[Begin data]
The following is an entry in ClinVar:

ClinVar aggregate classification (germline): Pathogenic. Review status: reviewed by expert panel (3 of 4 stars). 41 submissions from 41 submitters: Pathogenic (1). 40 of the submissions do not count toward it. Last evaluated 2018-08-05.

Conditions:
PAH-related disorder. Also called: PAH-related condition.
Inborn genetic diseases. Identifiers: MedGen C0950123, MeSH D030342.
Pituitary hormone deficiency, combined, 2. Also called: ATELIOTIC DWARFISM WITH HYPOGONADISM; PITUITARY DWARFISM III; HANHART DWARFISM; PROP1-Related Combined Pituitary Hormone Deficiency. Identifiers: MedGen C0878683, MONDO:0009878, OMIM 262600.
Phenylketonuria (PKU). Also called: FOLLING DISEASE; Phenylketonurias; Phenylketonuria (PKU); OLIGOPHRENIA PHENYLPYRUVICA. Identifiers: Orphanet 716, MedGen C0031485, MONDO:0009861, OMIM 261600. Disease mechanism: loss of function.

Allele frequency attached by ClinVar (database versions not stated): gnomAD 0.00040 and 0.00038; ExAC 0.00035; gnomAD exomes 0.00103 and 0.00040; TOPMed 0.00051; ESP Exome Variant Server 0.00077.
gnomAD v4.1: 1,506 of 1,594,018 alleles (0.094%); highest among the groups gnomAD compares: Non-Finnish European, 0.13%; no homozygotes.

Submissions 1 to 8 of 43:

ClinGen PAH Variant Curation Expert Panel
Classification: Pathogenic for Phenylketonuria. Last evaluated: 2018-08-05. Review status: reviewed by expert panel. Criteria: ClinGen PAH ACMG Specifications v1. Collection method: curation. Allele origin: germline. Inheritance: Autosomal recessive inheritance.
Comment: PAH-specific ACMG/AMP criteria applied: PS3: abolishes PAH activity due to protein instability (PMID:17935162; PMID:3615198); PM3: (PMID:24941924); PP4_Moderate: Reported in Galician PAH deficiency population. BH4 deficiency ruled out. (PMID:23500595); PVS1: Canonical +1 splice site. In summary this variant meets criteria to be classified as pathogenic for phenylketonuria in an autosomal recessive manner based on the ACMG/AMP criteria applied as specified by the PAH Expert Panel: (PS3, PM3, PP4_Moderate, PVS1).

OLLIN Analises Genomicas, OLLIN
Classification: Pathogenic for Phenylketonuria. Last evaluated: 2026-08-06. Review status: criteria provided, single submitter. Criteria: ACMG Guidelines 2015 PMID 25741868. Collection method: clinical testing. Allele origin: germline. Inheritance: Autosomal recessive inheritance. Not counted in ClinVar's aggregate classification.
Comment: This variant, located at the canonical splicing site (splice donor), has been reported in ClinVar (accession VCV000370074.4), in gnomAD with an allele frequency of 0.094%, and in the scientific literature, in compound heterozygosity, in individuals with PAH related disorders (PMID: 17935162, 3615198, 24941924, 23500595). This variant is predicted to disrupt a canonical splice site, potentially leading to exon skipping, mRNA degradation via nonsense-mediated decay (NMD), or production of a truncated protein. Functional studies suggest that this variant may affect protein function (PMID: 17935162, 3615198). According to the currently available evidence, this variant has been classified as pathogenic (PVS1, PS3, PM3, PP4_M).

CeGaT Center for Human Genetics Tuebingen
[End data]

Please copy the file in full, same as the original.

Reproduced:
The following is an entry in ClinVar:

ClinVar aggregate classification (germline): Pathogenic. Review status: reviewed by expert panel (3 of 4 stars). 41 submissions from 41 submitters: Pathogenic (1). 40 of the submissions do not count toward it. Last evaluated 2018-08-05.

Conditions:
PAH-related disorder. Also called: PAH-related condition.
Inborn genetic diseases. Identifiers: MedGen C0950123, MeSH D030342.
Pituitary hormone deficiency, combined, 2. Also called: ATELIOTIC DWARFISM WITH HYPOGONADISM; PITUITARY DWARFISM III; HANHART DWARFISM; PROP1-Related Combined Pituitary Hormone Deficiency. Identifiers: MedGen C0878683, MONDO:0009878, OMIM 262600.
Phenylketonuria (PKU). Also called: FOLLING DISEASE; Phenylketonurias; Phenylketonuria (PKU); OLIGOPHRENIA PHENYLPYRUVICA. Identifiers: Orphanet 716, MedGen C0031485, MONDO:0009861, OMIM 261600. Disease mechanism: loss of function.

Allele frequency attached by ClinVar (database versions not stated): gnomAD 0.00040 and 0.00038; ExAC 0.00035; gnomAD exomes 0.00103 and 0.00040; TOPMed 0.00051; ESP Exome Variant Server 0.00077.
gnomAD v4.1: 1,506 of 1,594,018 alleles (0.094%); highest among the groups gnomAD compares: Non-Finnish European, 0.13%; no homozygotes.

Submissions 1 to 8 of 43:

ClinGen PAH Variant Curation Expert Panel
Classification: Pathogenic for Phenylketonuria. Last evaluated: 2018-08-05. Review status: reviewed by expert panel. Criteria: ClinGen PAH ACMG Specifications v1. Collection method: curation. Allele origin: germline. Inheritance: Autosomal recessive inheritance.
Comment: PAH-specific ACMG/AMP criteria applied: PS3: abolishes PAH activity due to protein instability (PMID:17935162; PMID:3615198); PM3: (PMID:24941924); PP4_Moderate: Reported in Galician PAH deficiency population. BH4 deficiency ruled out. (PMID:23500595); PVS1: Canonical +1 splice site. In summary this variant meets criteria to be classified as pathogenic for phenylketonuria in an autosomal recessive manner based on the ACMG/AMP criteria applied as specified by the PAH Expert Panel: (PS3, PM3, PP4_Moderate, PVS1).

OLLIN Analises Genomicas, OLLIN
Classification: Pathogenic for Phenylketonuria. Last evaluated: 2026-08-06. Review status: criteria provided, single submitter. Criteria: ACMG Guidelines 2015 PMID 25741868. Collection method: clinical testing. Allele origin: germline. Inheritance: Autosomal recessive inheritance. Not counted in ClinVar's aggregate classification.
Comment: This variant, located at the canonical splicing site (splice donor), has been reported in ClinVar (accession VCV000370074.4), in gnomAD with an allele frequency of 0.094%, and in the scientific literature, in compound heterozygosity, in individuals with PAH related disorders (PMID: 17935162, 3615198, 24941924, 23500595). This variant is predicted to disrupt a canonical splice site, potentially leading to exon skipping, mRNA degradation via nonsense-mediated decay (NMD), or production of a truncated protein. Functional studies suggest that this variant may affect protein function (PMID: 17935162, 3615198). According to the currently available evidence, this variant has been classified as pathogenic (PVS1, PS3, PM3, PP4_M).

CeGaT Center for Human Genetics Tuebingen